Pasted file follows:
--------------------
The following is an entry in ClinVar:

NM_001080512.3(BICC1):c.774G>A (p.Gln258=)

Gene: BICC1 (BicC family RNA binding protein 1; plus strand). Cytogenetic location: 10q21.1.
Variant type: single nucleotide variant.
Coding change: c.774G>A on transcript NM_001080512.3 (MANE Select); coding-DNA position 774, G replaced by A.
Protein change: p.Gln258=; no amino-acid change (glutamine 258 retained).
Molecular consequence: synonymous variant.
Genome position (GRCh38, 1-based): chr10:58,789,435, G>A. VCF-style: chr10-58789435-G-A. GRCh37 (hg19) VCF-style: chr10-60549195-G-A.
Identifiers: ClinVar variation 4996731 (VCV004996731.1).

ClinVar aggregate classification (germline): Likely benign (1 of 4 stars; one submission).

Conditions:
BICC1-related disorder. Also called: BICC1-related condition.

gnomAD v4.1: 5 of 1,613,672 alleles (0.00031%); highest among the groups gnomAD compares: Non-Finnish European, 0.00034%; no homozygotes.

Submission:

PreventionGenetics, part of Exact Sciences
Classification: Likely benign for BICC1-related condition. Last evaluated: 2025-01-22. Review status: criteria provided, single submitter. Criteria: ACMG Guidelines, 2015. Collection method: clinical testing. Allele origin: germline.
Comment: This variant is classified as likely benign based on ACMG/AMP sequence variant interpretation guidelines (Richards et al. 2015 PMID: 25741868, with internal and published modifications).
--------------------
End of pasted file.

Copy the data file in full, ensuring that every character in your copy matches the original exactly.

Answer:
The following is an entry in ClinVar:

NM_001080512.3(BICC1):c.774G>A (p.Gln258=)

Gene: BICC1 (BicC family RNA binding protein 1; plus strand). Cytogenetic location: 10q21.1.
Variant type: single nucleotide variant.
Coding change: c.774G>A on transcript NM_001080512.3 (MANE Select); coding-DNA position 774, G replaced by A.
Protein change: p.Gln258=; no amino-acid change (glutamine 258 retained).
Molecular consequence: synonymous variant.
Genome position (GRCh38, 1-based): chr10:58,789,435, G>A. VCF-style: chr10-58789435-G-A. GRCh37 (hg19) VCF-style: chr10-60549195-G-A.
Identifiers: ClinVar variation 4996731 (VCV004996731.1).

ClinVar aggregate classification (germline): Likely benign (1 of 4 stars; one submission).

Conditions:
BICC1-related disorder. Also called: BICC1-related condition.

gnomAD v4.1: 5 of 1,613,672 alleles (0.00031%); highest among the groups gnomAD compares: Non-Finnish European, 0.00034%; no homozygotes.

Submission:

PreventionGenetics, part of Exact Sciences
Classification: Likely benign for BICC1-related condition. Last evaluated: 2025-01-22. Review status: criteria provided, single submitter. Criteria: ACMG Guidelines, 2015. Collection method: clinical testing. Allele origin: germline.
Comment: This variant is classified as likely benign based on ACMG/AMP sequence variant interpretation guidelines (Richards et al. 2015 PMID: 25741868, with internal and published modifications).